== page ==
Theron said...


Thank you for the comment. I agree, I don't think the terms are helpful in describing the church and they have a tendency to promote division.




Theron said...


I agree, it is a huge question and one that affects how we view our responsibilities toward others in the body of Christ. In light of this lack of evidence from Scripture, should the practice of believers "joining" a "local" church be eliminated altogether?


Elder's Wife said...

Interesting question. Maybe we could draw some parallels between the churchChurch and the familyFamily. I think we are looking at the nuclear church vs. the extended Church, in much the same way we view the family and extended Family.
It does not take a village to raise a child. It takes a family.
In my personal experience, it seems that the best nurturing/teaching/serving/accountability relationships are within a stable nuclear family. Our own family has formed relationships in our neighborhoods, larger communities, and throughout the world, but we all need a home to come back to. Maybe that's the way I view my "family church", too. One that isn’t threatened by other churches and has formed some partnerships with them. We do have a responsibility to interact as much as we can with other believers in our community and to demonstrate Christ’s love to unbelievers. I don’t find that Scripture grants any of us a “hermit license” or siege mentality.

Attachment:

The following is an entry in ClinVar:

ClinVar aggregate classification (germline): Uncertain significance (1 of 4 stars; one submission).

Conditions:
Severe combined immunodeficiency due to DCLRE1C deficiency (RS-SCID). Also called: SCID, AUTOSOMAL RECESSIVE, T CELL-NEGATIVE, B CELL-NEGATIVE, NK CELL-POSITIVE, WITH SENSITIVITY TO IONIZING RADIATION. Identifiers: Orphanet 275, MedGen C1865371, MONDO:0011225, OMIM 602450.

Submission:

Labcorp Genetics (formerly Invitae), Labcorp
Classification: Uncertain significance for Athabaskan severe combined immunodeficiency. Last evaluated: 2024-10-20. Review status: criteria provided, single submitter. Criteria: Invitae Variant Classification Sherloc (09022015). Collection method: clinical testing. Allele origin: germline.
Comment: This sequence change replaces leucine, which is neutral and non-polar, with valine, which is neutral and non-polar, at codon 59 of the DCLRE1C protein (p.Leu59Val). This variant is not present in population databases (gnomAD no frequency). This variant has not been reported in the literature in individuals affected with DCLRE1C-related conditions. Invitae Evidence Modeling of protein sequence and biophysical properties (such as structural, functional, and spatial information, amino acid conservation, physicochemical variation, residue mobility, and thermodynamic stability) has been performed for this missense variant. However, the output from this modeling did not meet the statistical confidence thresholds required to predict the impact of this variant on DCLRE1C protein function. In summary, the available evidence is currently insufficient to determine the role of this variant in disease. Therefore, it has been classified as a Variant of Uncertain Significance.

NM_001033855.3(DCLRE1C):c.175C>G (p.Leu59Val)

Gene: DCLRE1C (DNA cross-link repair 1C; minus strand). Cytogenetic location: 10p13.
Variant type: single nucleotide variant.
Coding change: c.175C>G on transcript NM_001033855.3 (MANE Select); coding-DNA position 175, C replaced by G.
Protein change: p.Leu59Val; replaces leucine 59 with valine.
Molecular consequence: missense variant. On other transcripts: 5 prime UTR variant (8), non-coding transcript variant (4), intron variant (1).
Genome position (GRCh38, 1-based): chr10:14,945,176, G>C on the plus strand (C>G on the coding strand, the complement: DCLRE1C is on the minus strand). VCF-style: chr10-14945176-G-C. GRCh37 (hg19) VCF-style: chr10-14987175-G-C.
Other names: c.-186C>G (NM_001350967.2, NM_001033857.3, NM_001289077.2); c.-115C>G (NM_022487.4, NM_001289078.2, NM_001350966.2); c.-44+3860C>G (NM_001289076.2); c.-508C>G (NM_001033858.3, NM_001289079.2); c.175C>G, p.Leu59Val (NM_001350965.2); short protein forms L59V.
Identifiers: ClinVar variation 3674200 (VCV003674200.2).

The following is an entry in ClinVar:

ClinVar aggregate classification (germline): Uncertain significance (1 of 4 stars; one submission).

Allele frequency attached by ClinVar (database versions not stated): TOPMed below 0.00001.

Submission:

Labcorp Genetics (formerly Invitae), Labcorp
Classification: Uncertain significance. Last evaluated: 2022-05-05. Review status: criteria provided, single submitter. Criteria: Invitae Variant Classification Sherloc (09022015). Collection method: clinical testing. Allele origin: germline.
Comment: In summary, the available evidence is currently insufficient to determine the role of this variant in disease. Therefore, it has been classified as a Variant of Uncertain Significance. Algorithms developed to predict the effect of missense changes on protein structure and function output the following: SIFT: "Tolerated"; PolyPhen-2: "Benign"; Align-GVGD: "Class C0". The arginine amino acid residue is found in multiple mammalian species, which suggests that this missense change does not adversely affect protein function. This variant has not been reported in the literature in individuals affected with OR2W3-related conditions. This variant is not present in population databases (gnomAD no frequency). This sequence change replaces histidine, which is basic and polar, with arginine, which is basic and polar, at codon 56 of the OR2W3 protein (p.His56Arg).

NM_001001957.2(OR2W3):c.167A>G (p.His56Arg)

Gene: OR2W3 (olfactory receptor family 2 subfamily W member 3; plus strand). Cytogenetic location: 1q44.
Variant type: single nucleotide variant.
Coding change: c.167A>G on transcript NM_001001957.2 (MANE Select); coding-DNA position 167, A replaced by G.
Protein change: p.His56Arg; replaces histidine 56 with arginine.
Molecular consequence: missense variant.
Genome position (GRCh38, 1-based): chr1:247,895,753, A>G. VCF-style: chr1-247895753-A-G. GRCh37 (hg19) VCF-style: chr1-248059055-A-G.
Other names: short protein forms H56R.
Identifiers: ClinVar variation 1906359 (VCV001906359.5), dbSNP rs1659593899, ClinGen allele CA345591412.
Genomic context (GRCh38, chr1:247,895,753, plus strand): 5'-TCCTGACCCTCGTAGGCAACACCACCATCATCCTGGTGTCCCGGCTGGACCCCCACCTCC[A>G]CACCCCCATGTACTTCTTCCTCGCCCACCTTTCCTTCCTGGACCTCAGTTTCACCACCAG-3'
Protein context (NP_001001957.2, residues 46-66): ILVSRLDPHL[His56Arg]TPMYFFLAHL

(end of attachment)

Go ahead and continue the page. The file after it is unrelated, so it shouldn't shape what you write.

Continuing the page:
From a purely practical standpoint, the nuclear church seems the most stable environment for teaching and discipling—especially for children and new believers. It’s a safe place to ask questions and (ideally) to form accountable relationships. And it’s a good place for those of different ages to learn to serve together.
BTW, while you are dis-assembling the church, you might want to number the pieces. Never know when you might want to put it back together! :)

Elder's Wife said...

Oops! Sorry, I just identified my comment as an answer to Alan, but I guess I was really commenting on your answer to him re: believers joining a local church.

Theron said...


Thank you for the comment. I think I understand what you are saying. It seems that we are both saying that as believers we have the same responsibilities toward all the believers that God brings into our lives (i.e. loving, taking care of, encouraging, edifying, etc.). If this is true, then then question I am seeking to answer is what purpose "joining" a particular group of believers serves. In other words, does this "joining" have a positive effect or a negative effect on our relationship with the other believers in our life? Thank you again for the comment and if I have misunderstood what you have written please let me know.